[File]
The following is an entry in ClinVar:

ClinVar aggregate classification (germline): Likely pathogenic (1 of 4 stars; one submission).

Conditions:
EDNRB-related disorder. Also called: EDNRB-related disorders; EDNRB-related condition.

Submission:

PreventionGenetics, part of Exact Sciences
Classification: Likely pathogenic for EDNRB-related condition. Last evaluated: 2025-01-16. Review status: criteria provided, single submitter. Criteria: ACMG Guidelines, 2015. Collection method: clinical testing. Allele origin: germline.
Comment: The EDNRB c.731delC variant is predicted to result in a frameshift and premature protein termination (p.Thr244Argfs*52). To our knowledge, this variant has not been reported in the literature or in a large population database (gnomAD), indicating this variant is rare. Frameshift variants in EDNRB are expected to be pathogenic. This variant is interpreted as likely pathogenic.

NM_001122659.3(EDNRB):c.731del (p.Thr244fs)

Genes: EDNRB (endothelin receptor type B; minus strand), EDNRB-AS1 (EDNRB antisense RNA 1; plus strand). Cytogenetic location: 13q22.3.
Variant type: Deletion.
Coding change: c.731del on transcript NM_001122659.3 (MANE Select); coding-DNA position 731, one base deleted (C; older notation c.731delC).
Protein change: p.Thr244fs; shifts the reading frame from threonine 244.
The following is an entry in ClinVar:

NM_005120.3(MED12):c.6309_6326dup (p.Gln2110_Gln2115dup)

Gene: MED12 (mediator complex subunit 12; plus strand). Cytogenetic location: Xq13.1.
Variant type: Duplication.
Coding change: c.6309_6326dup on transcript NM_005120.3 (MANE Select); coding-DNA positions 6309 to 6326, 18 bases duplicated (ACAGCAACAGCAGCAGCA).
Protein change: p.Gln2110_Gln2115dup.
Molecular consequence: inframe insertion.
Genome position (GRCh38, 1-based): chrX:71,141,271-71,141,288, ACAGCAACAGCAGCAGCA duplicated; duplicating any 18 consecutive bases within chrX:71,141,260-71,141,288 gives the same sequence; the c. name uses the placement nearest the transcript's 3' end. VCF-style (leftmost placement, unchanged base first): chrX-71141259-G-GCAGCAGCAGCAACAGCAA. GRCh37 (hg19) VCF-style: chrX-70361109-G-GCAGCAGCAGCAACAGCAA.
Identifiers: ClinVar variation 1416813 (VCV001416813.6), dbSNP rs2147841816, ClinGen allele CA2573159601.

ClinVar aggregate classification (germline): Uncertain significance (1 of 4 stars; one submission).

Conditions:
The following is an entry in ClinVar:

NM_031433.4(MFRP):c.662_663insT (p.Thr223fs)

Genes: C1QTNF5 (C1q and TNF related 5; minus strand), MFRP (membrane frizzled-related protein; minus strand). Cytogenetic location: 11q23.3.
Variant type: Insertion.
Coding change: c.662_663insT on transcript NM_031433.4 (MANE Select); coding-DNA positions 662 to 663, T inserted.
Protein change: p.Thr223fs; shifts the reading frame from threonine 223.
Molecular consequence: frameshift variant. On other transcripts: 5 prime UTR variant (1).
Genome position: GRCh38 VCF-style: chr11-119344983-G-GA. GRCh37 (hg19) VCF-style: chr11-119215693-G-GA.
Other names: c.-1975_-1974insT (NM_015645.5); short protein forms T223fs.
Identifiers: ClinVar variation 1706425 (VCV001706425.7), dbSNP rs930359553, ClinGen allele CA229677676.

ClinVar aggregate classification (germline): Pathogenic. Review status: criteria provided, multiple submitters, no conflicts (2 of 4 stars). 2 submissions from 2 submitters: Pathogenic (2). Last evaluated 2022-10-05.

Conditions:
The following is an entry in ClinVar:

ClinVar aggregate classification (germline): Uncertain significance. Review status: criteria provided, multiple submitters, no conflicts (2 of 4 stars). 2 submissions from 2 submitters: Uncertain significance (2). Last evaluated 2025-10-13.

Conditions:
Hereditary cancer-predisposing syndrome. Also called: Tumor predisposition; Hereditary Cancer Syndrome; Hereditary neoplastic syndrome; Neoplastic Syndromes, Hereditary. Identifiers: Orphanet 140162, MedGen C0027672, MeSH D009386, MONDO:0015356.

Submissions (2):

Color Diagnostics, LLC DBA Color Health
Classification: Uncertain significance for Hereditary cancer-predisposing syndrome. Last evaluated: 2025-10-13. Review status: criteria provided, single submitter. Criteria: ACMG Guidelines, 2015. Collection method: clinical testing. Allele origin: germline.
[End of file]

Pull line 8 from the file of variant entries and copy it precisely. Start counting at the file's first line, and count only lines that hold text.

Comment: The EDNRB c.731delC variant is predicted to result in a frameshift and premature protein termination (p.Thr244Argfs*52). To our knowledge, this variant has not been reported in the literature or in a large population database (gnomAD), indicating this variant is rare. Frameshift variants in EDNRB are expected to be pathogenic. This variant is interpreted as likely pathogenic.